A Greek Revival style rowhouse built c. 1828-41. Application is to install entrance infill, stairs, porches and windows.

ARCHITECT:  None listed.

This is a prominently-sited property in a small historic district. HDC mainly supported the previously-approved proposal to change the clapboard siding to a more historic shingle siding and is disappointed that was never implemented.

More importantly though, we find the current proposal for the rear façade and porches to be insufficiently detailed for a regulated historic building, especially one of this age. The rear porches will be very visible and appear quite clunky and ill-proportioned. What is going on with the posts – are they unfinished 4” by 4” posts? The rear façade should ideally relate to the front, currently they are only united by what we hope is similar use of clapboard siding. This is an instance where correct detailing makes all the difference in the world.

Finally, the previous proposal replaced the non-historic replacement windows on the rear façade with ones of more appropriate multi-pane configurations. That unfortunately does not seem to be part of this application.

We understand that there has been a lot of concern about existing historic paving on this block in general and on this building in particular. The retention and treatment of historic sidewalk and paving materials has been a major issue for decades in Brooklyn’s waterfront historic districts. HDC joins community residents in a heartfelt plea to the Landmarks Commission for better and more vigorous enforcement of preservation standards in this matter. The historic streets of the Brooklyn waterfront are a distinctive and character-defining feature of these adjacent neighborhoods and must be protected. It is tragic that the worst despoilers of these historic features are usually city agencies and licensed subcontractors.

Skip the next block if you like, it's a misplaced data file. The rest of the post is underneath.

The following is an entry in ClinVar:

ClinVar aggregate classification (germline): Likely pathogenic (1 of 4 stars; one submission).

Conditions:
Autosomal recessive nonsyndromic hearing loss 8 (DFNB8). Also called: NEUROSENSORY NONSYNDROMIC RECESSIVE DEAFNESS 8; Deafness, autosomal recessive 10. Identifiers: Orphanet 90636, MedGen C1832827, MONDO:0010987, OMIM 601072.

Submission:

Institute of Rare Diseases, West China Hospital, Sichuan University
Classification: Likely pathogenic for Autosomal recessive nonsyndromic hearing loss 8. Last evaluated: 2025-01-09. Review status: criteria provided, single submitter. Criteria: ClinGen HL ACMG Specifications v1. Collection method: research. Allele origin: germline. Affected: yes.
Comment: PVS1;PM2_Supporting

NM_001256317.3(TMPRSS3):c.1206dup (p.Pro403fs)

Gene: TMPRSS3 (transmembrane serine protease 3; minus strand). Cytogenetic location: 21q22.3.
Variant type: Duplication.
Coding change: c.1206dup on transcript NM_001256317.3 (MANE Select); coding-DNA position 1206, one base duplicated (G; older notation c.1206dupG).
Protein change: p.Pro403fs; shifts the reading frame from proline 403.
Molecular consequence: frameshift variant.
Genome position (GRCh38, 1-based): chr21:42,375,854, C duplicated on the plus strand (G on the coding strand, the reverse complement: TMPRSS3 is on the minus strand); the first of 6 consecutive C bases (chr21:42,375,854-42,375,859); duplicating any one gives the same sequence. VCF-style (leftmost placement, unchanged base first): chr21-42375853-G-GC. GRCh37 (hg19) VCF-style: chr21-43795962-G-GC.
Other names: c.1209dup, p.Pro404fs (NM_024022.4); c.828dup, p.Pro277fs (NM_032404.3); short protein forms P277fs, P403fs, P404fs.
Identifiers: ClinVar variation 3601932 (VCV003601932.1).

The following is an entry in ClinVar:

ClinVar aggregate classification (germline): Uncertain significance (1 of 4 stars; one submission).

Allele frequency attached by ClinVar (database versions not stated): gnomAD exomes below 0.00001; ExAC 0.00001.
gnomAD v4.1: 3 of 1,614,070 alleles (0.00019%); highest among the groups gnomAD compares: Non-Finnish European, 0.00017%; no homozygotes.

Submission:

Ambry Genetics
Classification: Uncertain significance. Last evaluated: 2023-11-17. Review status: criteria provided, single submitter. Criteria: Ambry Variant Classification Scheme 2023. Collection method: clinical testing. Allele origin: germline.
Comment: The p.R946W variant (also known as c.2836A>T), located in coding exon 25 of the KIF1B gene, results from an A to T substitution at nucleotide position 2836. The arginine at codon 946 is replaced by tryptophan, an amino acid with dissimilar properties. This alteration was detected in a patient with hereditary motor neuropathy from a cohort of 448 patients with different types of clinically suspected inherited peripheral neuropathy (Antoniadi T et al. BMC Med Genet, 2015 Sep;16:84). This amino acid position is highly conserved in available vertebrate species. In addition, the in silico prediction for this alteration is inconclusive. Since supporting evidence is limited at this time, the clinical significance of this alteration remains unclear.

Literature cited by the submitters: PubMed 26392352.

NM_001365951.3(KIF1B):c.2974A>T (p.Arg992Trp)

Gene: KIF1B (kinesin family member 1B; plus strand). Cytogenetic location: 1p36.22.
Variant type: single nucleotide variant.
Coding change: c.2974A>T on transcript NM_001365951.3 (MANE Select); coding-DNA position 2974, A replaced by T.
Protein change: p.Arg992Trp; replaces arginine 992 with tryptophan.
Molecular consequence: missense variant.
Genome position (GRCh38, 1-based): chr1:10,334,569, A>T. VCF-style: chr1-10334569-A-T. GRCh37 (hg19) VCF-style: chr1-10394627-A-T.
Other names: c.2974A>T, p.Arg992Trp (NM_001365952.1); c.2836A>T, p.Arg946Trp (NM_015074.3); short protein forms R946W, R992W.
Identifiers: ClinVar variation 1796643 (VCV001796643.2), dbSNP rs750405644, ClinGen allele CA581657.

LPC determination: approved with modifications

Item 5


263 West 93rd Street – Riverside – West End Historic District

Manhattan – Block 1241 – Lot 6   Zoning: R8          CD: 7


A Renaissance Revival style rowhouse designed by Alexander M. Welch and built in 1897. Application is to replace windows.

ARCHITECT: Badaly & Badaly Architecture & Engineering PLLC

The Historic Districts Council commends the applicant and their designer for choosing the right type of replacement windows for this project and retaining decorative transoms. Good job!



LPC determination: approved 

Item 6


120 West 74th Street – Upper West Side/Central Park West Historic District

Manhattan – Block 1145 – Lot 41    Zoning: C7  CD: 7


A Queen Anne/Romanesque Revival style rowhouse with Moorish elements designed by Thom & Wilson and built in 1886-1887. Application is to amend Certificate of Appropriateness 19-8641 to modify the proposed rear addition.

ARCHITECT: Frank Nigro Architect PC

HDC observed that the full height rear yard additions within this garden core are not full width. This seems to be a case of metastasizing expansion which is transforming a rowhouse into a de facto apartment building. In our original 2016 testimony, HDC drew attention to the then-existing brick corbelling on the cornice line of the original rear façade, a common architectural feature but a characteristic one which was retained in the original approval. This feature would be erased by this proposal. Additionally, the proportions of the proposed windows are inconsistent with the rest of the row. This proposal piles bulk on bulk until the original building is completely lost. We urge the LPC to reject it.


LPC determination: approved